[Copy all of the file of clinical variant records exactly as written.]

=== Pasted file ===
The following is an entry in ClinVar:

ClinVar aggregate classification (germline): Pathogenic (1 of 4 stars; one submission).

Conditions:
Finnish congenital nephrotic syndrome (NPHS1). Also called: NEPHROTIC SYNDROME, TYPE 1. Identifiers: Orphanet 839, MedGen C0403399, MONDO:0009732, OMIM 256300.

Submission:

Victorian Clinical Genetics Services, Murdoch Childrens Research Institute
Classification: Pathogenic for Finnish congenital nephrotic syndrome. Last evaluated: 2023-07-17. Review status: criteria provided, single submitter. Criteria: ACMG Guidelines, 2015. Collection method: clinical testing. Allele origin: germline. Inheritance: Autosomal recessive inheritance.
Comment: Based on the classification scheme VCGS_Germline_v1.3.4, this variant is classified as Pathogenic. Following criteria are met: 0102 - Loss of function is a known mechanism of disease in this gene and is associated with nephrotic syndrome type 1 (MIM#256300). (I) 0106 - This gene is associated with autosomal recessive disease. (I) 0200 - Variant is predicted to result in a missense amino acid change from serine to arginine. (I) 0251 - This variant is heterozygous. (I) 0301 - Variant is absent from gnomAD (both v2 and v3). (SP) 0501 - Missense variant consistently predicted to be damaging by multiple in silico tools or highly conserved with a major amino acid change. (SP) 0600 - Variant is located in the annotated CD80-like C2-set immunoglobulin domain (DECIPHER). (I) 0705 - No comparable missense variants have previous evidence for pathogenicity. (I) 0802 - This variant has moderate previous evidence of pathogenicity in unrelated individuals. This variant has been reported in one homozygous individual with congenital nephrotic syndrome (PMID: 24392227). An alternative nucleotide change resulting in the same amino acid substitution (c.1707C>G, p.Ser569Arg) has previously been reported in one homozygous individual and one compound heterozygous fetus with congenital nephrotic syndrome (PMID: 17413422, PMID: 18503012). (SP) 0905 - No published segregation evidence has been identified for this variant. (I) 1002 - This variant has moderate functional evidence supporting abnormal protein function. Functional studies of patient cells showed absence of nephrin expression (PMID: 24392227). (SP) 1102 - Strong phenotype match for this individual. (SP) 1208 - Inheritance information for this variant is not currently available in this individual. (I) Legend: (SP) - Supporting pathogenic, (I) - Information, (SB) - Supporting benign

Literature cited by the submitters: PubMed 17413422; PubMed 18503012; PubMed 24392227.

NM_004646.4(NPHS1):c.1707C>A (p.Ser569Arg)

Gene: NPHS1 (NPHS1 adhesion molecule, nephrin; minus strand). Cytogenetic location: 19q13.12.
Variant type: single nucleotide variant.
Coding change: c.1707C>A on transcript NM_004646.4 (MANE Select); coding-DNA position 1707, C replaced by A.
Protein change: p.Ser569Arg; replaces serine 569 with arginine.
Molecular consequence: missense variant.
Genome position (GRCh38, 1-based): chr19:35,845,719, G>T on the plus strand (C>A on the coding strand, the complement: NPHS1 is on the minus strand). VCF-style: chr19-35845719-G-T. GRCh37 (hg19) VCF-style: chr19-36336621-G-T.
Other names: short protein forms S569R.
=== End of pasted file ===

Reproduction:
The following is an entry in ClinVar:

ClinVar aggregate classification (germline): Pathogenic (1 of 4 stars; one submission).

Conditions:
Finnish congenital nephrotic syndrome (NPHS1). Also called: NEPHROTIC SYNDROME, TYPE 1. Identifiers: Orphanet 839, MedGen C0403399, MONDO:0009732, OMIM 256300.

Submission:

Victorian Clinical Genetics Services, Murdoch Childrens Research Institute
Classification: Pathogenic for Finnish congenital nephrotic syndrome. Last evaluated: 2023-07-17. Review status: criteria provided, single submitter. Criteria: ACMG Guidelines, 2015. Collection method: clinical testing. Allele origin: germline. Inheritance: Autosomal recessive inheritance.
Comment: Based on the classification scheme VCGS_Germline_v1.3.4, this variant is classified as Pathogenic. Following criteria are met: 0102 - Loss of function is a known mechanism of disease in this gene and is associated with nephrotic syndrome type 1 (MIM#256300). (I) 0106 - This gene is associated with autosomal recessive disease. (I) 0200 - Variant is predicted to result in a missense amino acid change from serine to arginine. (I) 0251 - This variant is heterozygous. (I) 0301 - Variant is absent from gnomAD (both v2 and v3). (SP) 0501 - Missense variant consistently predicted to be damaging by multiple in silico tools or highly conserved with a major amino acid change. (SP) 0600 - Variant is located in the annotated CD80-like C2-set immunoglobulin domain (DECIPHER). (I) 0705 - No comparable missense variants have previous evidence for pathogenicity. (I) 0802 - This variant has moderate previous evidence of pathogenicity in unrelated individuals. This variant has been reported in one homozygous individual with congenital nephrotic syndrome (PMID: 24392227). An alternative nucleotide change resulting in the same amino acid substitution (c.1707C>G, p.Ser569Arg) has previously been reported in one homozygous individual and one compound heterozygous fetus with congenital nephrotic syndrome (PMID: 17413422, PMID: 18503012). (SP) 0905 - No published segregation evidence has been identified for this variant. (I) 1002 - This variant has moderate functional evidence supporting abnormal protein function. Functional studies of patient cells showed absence of nephrin expression (PMID: 24392227). (SP) 1102 - Strong phenotype match for this individual. (SP) 1208 - Inheritance information for this variant is not currently available in this individual. (I) Legend: (SP) - Supporting pathogenic, (I) - Information, (SB) - Supporting benign

Literature cited by the submitters: PubMed 17413422; PubMed 18503012; PubMed 24392227.

NM_004646.4(NPHS1):c.1707C>A (p.Ser569Arg)

Gene: NPHS1 (NPHS1 adhesion molecule, nephrin; minus strand). Cytogenetic location: 19q13.12.
Variant type: single nucleotide variant.
Coding change: c.1707C>A on transcript NM_004646.4 (MANE Select); coding-DNA position 1707, C replaced by A.
Protein change: p.Ser569Arg; replaces serine 569 with arginine.
Molecular consequence: missense variant.
Genome position (GRCh38, 1-based): chr19:35,845,719, G>T on the plus strand (C>A on the coding strand, the complement: NPHS1 is on the minus strand). VCF-style: chr19-35845719-G-T. GRCh37 (hg19) VCF-style: chr19-36336621-G-T.
Other names: short protein forms S569R.